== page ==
Books. Basically the perfect gift.
- They always seem more thoughtful than they really are (i.e. “ I read this book and totally thought of you and you alone”)
- They make everyone involve seem smarter (“I knew you would prefer literature to a bottle of hootch”)
- Books are damn easy to wrap.
Even if you’re not a bookworm, think books as a solution to your gift-giving pickle!
Here are a few of my never-fail* books for gifting
Book: “No Easy Day” by Mark Owen. The first hand account of Seal Team Six and their mission to kill Osama Bin Laden. This book actually came under some controversy because of all that is revealed inside (isn’t that the best hook ever?) I didn’t understand most of the army tactical jargon, but it was very interesting. Lots of action and insight into high-risk operations.
Never-fail recipient: Brothers, Fathers, people who love video games more than books, or my good friend M., a police officer who is always combing my bookshelves looking for something to read “with some action in it”.
Book: “The Emperor of all Maladies” by Siddhartha Mukherjee. A fascinating book (which will make an appearance in “Review Time”) about cancer. More accurately, a biography of cancer; its discovery, development, cancer research and its impact on politics, medicine and popular culture. Mukherjee draws from his own experience as an oncologist to lend a compassionate, human aspect to the book.
Never-Fail Recipient: Co-workers, friends you fear are more intelligent than you are, and any doctors or scientists you happen to know. This book is impressive and in-depth, with enough science to satisfy people in the healthcare field but accessible enough to be enjoyed by just about anyone.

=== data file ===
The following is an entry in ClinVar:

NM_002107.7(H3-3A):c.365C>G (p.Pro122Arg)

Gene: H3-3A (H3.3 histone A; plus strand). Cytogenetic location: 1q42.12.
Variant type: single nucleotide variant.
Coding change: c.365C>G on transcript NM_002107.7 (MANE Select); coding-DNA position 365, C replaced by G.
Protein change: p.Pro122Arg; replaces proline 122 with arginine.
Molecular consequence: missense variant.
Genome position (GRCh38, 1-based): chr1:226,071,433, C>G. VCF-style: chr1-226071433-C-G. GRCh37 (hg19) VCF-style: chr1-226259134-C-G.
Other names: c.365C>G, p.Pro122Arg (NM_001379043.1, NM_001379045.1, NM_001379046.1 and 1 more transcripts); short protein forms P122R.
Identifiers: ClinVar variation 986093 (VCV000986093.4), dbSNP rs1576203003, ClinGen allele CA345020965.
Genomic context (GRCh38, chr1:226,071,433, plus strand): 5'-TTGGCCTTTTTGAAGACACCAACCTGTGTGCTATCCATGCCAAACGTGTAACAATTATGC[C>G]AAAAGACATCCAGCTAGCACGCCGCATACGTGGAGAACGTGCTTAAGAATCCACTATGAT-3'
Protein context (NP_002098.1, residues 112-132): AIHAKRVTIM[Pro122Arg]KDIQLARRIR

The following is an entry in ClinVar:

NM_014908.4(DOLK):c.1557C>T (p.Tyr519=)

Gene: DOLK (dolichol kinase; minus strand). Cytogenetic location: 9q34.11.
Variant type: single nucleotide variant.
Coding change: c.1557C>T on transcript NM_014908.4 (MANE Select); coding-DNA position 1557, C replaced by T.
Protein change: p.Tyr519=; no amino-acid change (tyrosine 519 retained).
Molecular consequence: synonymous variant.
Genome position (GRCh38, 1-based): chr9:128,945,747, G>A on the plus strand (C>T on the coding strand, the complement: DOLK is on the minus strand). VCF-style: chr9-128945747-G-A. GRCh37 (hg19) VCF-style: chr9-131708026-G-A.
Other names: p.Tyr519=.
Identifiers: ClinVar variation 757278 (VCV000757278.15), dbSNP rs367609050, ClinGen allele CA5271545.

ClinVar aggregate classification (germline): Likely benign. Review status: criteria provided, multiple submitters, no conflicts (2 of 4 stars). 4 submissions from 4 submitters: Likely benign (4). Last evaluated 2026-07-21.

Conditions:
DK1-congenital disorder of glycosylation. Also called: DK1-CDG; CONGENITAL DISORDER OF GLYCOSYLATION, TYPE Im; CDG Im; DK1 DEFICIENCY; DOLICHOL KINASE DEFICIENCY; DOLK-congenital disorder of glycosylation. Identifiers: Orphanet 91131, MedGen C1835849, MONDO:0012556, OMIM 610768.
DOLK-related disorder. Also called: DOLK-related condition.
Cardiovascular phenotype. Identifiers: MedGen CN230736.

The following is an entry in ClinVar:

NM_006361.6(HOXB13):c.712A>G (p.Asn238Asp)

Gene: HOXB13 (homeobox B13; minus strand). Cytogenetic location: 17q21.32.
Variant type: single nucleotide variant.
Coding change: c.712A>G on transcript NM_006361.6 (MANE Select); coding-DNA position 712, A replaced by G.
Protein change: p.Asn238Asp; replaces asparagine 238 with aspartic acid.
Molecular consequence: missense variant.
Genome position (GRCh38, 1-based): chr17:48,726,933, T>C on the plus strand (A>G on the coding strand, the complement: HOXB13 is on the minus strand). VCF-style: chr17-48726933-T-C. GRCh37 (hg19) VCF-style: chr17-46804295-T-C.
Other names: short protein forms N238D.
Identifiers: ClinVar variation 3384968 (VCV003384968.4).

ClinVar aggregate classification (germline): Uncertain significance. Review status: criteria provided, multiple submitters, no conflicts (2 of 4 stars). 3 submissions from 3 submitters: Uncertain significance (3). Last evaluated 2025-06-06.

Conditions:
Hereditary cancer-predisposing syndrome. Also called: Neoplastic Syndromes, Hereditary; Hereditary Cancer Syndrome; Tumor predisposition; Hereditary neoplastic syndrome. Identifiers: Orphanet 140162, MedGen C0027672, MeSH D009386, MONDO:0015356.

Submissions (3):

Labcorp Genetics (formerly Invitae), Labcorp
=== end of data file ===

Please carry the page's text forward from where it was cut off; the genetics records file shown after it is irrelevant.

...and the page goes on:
Book: “Still Alice” by Lisa Genova. This book is the story of a Harvard Professor who, just shy of her 50th birthday, is diagnosed with early onset Alzheimer’s. What really draws you into this book is that the narration is first hand, so you are inside Alices’ head. When she forgets a name or discovers she is in the wrong house, it’s almost as if the reader has made the error. A really great, book club-worthy read.
Never-Fail recipient: Moms, Mother-in-laws, anyone who misses Oprah’s book club (or just misses Oprah).
Book: “The History of the World According to Facebook” by Wylie Overstreet. A really clever and cute look at what it would be like if key players in history had Facebook. As in, ALL of the key players, from Boston creating the “Tea Party” event to John Wilkes Booth “Like-ing” Lincolns’ post about hitting up the theatre later. For me, the whole WW2 section makes me laugh every time, with Winston Churchill telling Chamberlain to “GTFO”. It’s like if slapstick comedy was in book form. Except better.
Never-Fail Recipient: Teenagers. I know, I know, Facebook is SO over, it’s all about Vines now or whatever. But they’ll still get a kick out of it, and maybe they’ll learn something! Also history buffs will LOVE this.
Book: “The Painted Girls” by Cathy Marie Buchanan. Following in the steps of Mr. Hugo (but 80% shorter and 100% more reader friendly), this book takes place in 19th century Paris. In it, we follow 3 sisters whose only hope for income and survival is to become popular ballet dancers at the Opera Garnier. Although the paths they set out on are identical, their successes, failures and outcomes are very different. A lovely book, with very realistic and detailed descriptions of 19th century Paris. The author captures the beauty of the city, its art, music and vibrancy as well as the filth, hunger, illness and desperation that haunted most of its citizens. A little bit “A Tree grows in Brooklyn” a little bit ” A Moveable Feast” and a lot of “Les Miserables”.
Never-Fail Recipient: Travellers, friends who love fiction and my friend A.,who loves the musical “Les Miserables” and believes Paris to be among the most lovely and interesting places in the world (rightfully so, its amazing…in fact here’s a picture of me and my husband in Paris because…why not? ;))